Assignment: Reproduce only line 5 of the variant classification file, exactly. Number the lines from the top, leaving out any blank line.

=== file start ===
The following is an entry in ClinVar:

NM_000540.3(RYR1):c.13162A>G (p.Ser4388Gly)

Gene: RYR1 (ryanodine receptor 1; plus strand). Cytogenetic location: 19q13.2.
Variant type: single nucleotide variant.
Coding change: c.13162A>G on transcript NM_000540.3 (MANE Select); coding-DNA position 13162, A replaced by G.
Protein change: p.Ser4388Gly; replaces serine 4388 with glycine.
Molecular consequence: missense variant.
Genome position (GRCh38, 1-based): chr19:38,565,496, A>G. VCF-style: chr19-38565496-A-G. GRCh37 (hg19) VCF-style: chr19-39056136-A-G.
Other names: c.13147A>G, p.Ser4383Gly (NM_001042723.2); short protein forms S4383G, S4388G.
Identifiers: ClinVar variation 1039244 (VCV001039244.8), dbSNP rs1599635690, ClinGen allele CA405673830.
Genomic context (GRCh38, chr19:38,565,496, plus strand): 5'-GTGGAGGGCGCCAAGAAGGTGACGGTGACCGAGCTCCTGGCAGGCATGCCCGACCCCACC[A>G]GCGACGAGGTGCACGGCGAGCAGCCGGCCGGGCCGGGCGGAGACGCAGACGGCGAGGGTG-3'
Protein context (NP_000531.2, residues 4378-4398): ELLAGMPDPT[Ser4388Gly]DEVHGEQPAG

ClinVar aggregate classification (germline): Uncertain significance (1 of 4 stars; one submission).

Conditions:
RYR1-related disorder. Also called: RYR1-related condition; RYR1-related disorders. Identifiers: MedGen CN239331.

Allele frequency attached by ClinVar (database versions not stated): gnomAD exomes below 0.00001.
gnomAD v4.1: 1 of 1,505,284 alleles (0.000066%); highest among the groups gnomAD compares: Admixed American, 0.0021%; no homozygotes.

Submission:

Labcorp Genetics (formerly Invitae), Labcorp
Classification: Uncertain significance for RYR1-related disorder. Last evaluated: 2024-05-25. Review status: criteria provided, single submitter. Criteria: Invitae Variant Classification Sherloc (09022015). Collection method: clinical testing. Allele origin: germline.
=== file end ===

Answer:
Coding change: c.13162A>G on transcript NM_000540.3 (MANE Select); coding-DNA position 13162, A replaced by G.